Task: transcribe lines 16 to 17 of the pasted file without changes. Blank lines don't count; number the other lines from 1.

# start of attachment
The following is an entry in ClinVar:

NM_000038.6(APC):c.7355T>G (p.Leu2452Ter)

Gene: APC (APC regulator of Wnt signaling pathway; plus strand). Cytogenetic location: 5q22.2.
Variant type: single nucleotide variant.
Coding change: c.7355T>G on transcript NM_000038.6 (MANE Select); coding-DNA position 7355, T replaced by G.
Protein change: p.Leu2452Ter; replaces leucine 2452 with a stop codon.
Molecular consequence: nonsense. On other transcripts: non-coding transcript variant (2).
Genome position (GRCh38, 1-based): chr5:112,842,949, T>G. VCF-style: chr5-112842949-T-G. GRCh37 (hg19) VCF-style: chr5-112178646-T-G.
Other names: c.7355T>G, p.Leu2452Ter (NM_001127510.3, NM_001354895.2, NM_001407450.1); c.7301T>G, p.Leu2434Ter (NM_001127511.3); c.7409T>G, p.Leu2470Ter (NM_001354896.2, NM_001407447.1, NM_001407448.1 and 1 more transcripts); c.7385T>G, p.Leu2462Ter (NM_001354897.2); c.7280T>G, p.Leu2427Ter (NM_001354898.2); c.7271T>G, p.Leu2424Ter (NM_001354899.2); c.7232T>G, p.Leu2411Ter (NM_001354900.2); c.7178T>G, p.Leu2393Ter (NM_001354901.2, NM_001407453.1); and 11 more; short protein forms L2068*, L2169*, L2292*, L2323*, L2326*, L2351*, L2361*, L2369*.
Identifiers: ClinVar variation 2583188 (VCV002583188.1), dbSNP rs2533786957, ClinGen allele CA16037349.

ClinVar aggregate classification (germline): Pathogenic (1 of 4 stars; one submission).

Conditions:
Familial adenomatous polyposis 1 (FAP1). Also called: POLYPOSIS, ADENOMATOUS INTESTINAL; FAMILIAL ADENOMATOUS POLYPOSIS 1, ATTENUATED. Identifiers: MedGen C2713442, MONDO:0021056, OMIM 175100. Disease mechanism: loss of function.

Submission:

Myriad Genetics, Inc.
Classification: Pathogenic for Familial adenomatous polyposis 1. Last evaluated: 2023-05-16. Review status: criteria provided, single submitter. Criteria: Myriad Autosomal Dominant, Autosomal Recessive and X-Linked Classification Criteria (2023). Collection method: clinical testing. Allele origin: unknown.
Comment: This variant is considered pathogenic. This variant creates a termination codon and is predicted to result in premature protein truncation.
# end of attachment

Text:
Classification: Pathogenic for Familial adenomatous polyposis 1. Last evaluated: 2023-05-16. Review status: criteria provided, single submitter. Criteria: Myriad Autosomal Dominant, Autosomal Recessive and X-Linked Classification Criteria (2023). Collection method: clinical testing. Allele origin: unknown.
Comment: This variant is considered pathogenic. This variant creates a termination codon and is predicted to result in premature protein truncation.